Opinion | The Tampa Bay Rays have taunted Montreal baseball fans before. But this time it feels different

For the past 17 years, the only major league baseball in Montreal has been half a dozen exhibition games hosted by the Blue Jays at the end of spring training.

Soon, however, the real could return.

Since that first couple of games against the Mets in 2014 drew nearly 100,000 fans to the Olympic Stadium, eyebrows have been raised and interest has been piqued in bringing Major League Baseball back to La Belle province, with billionaire Stephen Bronfman, son of Charles, longtime Expos owner, front and center.

The idea back then was that Montreal would build a new open-air stadium by the water, a cozy place with 30,000 to 35,000 seats, and get an expansion franchise, when MLB eventually added a couple of teams, or maybe it would relocate one. from existing financially strained clubs like Tampa Bay, Oakland or Miami.

However, a couple of years ago, the idea of ​​a Tampa-St. Pete and Montreal floated, with the team taking advantage of two climates by playing home games in Florida in the early part of the season and then moving to Montreal, perhaps with a second “home first game” on Canada Day.

A smaller open-air natural grass stadium would also be built in the Tampa Bay area.

When the playoffs start next week, that sister city idea, once ridiculed, will be more real than ever.

The Rays, who took the AL East title this weekend, will place a flag in foul territory on the right-field line with what they call a “very simple graphic of Tampa Bay Montreal.”

It will be the first concrete indication that this could really happen.

Rays president Matt Silverman said Saturday on the team’s pregame show, “This Week in Rays Baseball,” that he’s “more optimistic today than ever that we’re going to make this happen.”

Montreal, without professional baseball since the Expos' demise, appears to be back on the scene for a timeshare deal with the Tampa Bay Rays.

“Once the page goes into the offseason,” added Silverman, “we will be more visible and more vocal about our plans, because we are entering a watershed moment.”

The Rays’ lease at Tropicana Field expires after the 2027 season, so it appears the team is committed to playing six more seasons at the stadium that former Blue Jays manager John Gibbons once described as a “house of horrors”. But leases can be broken, of course.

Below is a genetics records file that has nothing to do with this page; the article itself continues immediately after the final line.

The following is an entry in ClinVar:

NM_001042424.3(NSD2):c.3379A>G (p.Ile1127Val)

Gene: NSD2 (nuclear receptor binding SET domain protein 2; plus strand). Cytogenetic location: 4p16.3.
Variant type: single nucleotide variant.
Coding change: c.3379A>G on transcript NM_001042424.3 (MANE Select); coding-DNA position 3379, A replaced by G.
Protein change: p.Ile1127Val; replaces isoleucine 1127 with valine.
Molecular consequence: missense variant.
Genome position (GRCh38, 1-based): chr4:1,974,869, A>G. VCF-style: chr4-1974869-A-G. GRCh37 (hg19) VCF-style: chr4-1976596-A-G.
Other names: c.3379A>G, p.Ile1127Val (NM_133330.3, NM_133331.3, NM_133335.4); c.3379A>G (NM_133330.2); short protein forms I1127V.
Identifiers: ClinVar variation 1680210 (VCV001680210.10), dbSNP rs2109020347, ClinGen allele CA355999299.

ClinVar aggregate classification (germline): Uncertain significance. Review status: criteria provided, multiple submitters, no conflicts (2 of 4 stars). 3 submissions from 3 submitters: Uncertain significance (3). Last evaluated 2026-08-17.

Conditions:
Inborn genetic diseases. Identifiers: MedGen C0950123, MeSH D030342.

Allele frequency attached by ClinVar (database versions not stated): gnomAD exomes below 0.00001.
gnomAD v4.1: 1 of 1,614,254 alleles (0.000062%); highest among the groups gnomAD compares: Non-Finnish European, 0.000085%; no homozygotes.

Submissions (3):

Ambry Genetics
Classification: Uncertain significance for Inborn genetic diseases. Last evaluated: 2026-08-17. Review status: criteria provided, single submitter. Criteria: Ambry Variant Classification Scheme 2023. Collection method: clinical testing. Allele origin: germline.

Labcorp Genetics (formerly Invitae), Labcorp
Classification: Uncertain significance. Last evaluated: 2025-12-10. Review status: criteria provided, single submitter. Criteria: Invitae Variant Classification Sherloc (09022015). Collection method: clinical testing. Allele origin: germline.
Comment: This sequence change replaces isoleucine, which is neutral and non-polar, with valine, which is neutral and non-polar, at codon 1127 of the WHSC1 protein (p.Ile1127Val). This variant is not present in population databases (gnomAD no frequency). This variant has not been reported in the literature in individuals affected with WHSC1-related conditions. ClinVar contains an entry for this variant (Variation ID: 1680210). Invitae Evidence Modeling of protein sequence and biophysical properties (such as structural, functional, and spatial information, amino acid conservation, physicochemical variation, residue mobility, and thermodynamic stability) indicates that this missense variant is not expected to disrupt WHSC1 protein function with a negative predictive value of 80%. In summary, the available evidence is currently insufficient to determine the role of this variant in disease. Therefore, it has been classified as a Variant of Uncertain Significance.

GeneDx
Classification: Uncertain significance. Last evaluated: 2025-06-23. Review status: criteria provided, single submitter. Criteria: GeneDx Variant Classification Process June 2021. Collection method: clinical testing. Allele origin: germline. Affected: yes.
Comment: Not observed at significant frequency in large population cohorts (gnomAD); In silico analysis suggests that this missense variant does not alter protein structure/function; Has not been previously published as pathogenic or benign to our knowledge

With no shovels on the ground in a new ballpark anywhere, it’s impossible to imagine anything changing so soon. The MLB schedule for 2022 is out now and includes the Rays playing 81 home games at the Trop.

They are scheduled to host the Blue Jays for a small two-game series on Aug. 2-3, before a four-game trip to Detroit. Could you switch to Big O for a little “Hi, how are you?” test run? It is certainly not out of the question.

Yes, this could just be a ploy to make a shared franchise move seem more real and pressure local governments to put up the dough for a new ballpark that could keep the Rays in central Florida full time. . After all, both the Chicago White Sox and the San Francisco Giants used the Trop as a lever decades ago, threatening to move to Tampa Bay. The Sox got a new stadium, the Giants got new owners, and they both stayed.

Maybe I’m being naive, but this seems different.

As ugly as the end of 2004 was for the Expos franchise, a demise brought on by the 1994 strike that saw a 74-40 team’s season come to a halt in mid-August, the Expos were a beloved and highly regarded team. crowded for years and years. There should be no question that Montreal can support major league baseball, and right now sharing a team with the Rays is the best way to do that.

It’s possible this time around it’s just Nos Demi-Amours, and they could be called the “Tampa Bay Montreal Rays,” but it really looks like baseball could finally be back where Rusty Staub, Tim Raines, Andre Dawson, Larry Walker, and Vladimir Guerrero Sr. ., among others, made so many memories.

Mike Wilner is a Toronto-based baseball columnist for The Star and host of the “Deep Left Field” baseball podcast. Follow him on Twitter: @happiness


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